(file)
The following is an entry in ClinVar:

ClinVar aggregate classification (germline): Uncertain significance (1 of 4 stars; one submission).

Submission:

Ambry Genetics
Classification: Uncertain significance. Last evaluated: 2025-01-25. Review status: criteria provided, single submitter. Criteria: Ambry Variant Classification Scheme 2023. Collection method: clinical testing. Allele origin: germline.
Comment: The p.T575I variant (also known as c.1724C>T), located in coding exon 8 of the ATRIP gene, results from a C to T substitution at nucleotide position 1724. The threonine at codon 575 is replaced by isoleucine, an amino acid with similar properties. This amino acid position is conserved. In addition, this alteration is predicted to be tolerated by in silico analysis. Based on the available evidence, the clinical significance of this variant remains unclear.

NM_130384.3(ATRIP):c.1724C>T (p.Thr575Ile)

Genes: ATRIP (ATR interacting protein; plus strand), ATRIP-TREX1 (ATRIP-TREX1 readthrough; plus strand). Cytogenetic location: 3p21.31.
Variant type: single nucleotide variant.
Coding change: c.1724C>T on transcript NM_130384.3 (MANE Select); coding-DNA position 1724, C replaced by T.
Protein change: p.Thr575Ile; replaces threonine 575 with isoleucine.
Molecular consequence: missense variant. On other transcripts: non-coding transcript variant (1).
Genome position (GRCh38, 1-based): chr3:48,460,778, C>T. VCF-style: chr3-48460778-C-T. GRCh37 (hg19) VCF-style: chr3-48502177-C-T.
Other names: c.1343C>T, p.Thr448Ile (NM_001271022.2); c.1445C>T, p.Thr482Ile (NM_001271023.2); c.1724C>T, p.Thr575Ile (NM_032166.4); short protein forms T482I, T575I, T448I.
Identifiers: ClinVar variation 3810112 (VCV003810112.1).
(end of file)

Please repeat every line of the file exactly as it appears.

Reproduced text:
The following is an entry in ClinVar:

ClinVar aggregate classification (germline): Uncertain significance (1 of 4 stars; one submission).

Submission:

Ambry Genetics
Classification: Uncertain significance. Last evaluated: 2025-01-25. Review status: criteria provided, single submitter. Criteria: Ambry Variant Classification Scheme 2023. Collection method: clinical testing. Allele origin: germline.
Comment: The p.T575I variant (also known as c.1724C>T), located in coding exon 8 of the ATRIP gene, results from a C to T substitution at nucleotide position 1724. The threonine at codon 575 is replaced by isoleucine, an amino acid with similar properties. This amino acid position is conserved. In addition, this alteration is predicted to be tolerated by in silico analysis. Based on the available evidence, the clinical significance of this variant remains unclear.

NM_130384.3(ATRIP):c.1724C>T (p.Thr575Ile)

Genes: ATRIP (ATR interacting protein; plus strand), ATRIP-TREX1 (ATRIP-TREX1 readthrough; plus strand). Cytogenetic location: 3p21.31.
Variant type: single nucleotide variant.
Coding change: c.1724C>T on transcript NM_130384.3 (MANE Select); coding-DNA position 1724, C replaced by T.
Protein change: p.Thr575Ile; replaces threonine 575 with isoleucine.
Molecular consequence: missense variant. On other transcripts: non-coding transcript variant (1).
Genome position (GRCh38, 1-based): chr3:48,460,778, C>T. VCF-style: chr3-48460778-C-T. GRCh37 (hg19) VCF-style: chr3-48502177-C-T.
Other names: c.1343C>T, p.Thr448Ile (NM_001271022.2); c.1445C>T, p.Thr482Ile (NM_001271023.2); c.1724C>T, p.Thr575Ile (NM_032166.4); short protein forms T482I, T575I, T448I.
Identifiers: ClinVar variation 3810112 (VCV003810112.1).